Following on from last week’s introduction, today I would like you to meet my architectural hero (one of many) – Le Corbusier. Born in 1887 in Switzerland, he become a French citizen in 1930. His practice was based in Paris throughout his 50 year career. His buildings however, can be found across Europe, India and America.
As mentioned last week his real name was Charles Edouard Jeanneret, he adopted the name Le Corbusier for his career, an altered version of his grandfather’s name, demonstrating his belief that anyone could reinvent themselves. In the years that followed Le Corbusier did not just re-invent himself, but also the way we design our homes.
In his early years whilst studying at art school, he frequently travelled with sketchbook in hand. On one such trip to Paris in 1907 he found his first job in the office of August Perret, a french architect. Perret was the first to begin experimenting with reinforced concrete for structural building elements. The introduction of concrete was one of the biggest changes in the history of building construction. This was a significant encounter for the young Le Corbusier, who later took what he learned about concrete much further, using it for entire buildings; and in doing so transformed the way buildings looked forever.
Le Corbusier lived in significant time of change: industrialisation – where machinery allowed mass production not previously possible with the traditional hand made techniques. Travel was changing too, ocean liners and commercial airlines were beginning to emerge. The world was modernising, but architecture at the time was slow to follow.
Le Corbusier and a few young german architects (they will be introduced in other blog posts in this series), had other ideas. They were influenced by these changes taking place around them: the look of ocean liners, planes and machines inspired them. It was these architects who pushed architecture in an entirely new direction, modernising it to represent the rapid technological advancements taking place. They bought ‘Modernist architecture’ to the modern world.
Where buildings were decorated with wrought iron latticework, cornices, mouldings etc, the fathers of modernism saw this as the old way of doing things. Machines, ships and planes did the task they were required to without the need for superfluous ornamentation. They were about function, and with that came what the modernists believed was an honesty due to their lack of decoration – decoration they felt hid the true structure behind. So Le Corbusier stripped away this applied decoration from his buildings. He took his admiration for the design of machinery a steep further when he declared that “houses are machines for living in”. With his earlier introduction to concrete, he had a new material available to him that would allow him to realise his simplified design ideas. Concrete made is possible for him to create perfectly flat, monolithic surfaces that were not possible before. And so houses in Paris went from this:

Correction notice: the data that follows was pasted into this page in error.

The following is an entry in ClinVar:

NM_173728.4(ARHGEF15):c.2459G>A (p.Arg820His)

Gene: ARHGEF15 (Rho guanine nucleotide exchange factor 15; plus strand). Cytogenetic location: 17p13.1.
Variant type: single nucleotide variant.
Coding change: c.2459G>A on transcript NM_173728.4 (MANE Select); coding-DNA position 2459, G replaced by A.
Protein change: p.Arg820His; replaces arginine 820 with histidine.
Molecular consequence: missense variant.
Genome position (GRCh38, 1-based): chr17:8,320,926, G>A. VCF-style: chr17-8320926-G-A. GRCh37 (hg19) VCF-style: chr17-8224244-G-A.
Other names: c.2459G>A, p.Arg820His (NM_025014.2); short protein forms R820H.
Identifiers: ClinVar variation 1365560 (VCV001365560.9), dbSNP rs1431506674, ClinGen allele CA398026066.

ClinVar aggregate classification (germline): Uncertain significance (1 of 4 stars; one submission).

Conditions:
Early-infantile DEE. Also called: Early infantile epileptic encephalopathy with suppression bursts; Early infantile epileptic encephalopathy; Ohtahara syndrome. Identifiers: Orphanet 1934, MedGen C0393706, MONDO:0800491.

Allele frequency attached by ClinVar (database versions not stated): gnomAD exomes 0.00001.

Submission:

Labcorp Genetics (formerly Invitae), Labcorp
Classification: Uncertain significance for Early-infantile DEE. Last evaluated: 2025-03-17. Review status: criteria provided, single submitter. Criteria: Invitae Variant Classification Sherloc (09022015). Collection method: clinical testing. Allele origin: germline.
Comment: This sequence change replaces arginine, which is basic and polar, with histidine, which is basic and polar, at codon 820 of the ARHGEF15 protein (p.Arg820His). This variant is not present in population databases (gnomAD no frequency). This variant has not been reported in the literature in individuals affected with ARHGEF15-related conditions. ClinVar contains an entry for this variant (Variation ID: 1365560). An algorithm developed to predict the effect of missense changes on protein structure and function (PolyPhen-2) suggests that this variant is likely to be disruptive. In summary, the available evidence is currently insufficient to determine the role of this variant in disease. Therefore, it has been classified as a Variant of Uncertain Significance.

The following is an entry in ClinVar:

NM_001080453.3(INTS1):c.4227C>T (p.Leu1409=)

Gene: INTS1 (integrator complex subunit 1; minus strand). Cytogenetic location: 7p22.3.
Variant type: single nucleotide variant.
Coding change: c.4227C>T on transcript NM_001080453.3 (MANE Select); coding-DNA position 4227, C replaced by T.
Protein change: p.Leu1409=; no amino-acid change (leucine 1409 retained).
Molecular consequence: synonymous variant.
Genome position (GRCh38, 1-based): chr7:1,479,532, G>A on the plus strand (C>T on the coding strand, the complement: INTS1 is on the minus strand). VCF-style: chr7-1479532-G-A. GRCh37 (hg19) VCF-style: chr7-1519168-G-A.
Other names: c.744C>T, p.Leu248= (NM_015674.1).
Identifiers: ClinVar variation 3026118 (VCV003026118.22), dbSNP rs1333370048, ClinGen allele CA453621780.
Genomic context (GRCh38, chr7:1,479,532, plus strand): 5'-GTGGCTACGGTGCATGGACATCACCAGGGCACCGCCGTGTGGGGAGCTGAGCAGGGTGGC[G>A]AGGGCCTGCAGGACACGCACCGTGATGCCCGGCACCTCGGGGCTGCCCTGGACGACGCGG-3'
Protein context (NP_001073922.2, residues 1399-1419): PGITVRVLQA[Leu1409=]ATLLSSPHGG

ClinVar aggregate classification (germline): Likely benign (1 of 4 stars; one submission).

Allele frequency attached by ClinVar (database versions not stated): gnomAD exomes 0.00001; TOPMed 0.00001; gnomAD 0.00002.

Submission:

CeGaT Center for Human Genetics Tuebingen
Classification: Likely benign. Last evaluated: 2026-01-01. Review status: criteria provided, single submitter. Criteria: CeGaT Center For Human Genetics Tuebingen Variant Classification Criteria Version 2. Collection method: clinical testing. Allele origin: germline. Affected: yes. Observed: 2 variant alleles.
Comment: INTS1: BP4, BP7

To this: The Villa Savoye, built in 1925. I have included an image of a modern car of the same year below it; demonstrating how forward thinking and different this design was to anything else that existed at that time. I think this house looks as if it could have been built this year, yet it’s nearly 90 years old!
Also radically different on the inside too, the use of concrete allowed larger spaces to be created. We see the beginnings of “open planned living” we love today. The strip windows allowed uninterrupted views to the landscape, where before windows were small rectangular openings that offered only a small viewing angle unless you went right up close to it. So we see for the first time the notion of bringing the outside in, and with that blurring the boundaries between inside and out, making the interior feel bigger by creating large views to outside.
Le Corbusier proved to be so far ahead of his time that other ideas are only becoming relevant today. The house is on stilts to allow for car parking below, within the footprint of the house. Even greater however, he placed a garden on the roof, as he felt it necessary to give back the garden lost to the footprint of the building. This would revolutionise cites today had we taken on this idea, instead we place our houses on the ground, then need more space to have a yard out back. He was tackling urban sprawl, decades before it was even an issue.
I hope this gave you a greater insight into why I am so in awe of this man. A genus in my eyes, who changed the way we live. Not just one of the greatest architects of all time, he was also a famous painter. His artwork hangs in famous galleries around the world, and they rate amongst my favourites too.
It’s safe to say, I really like Le Corbusier.
Hi famous chapel in Ronchamp, France.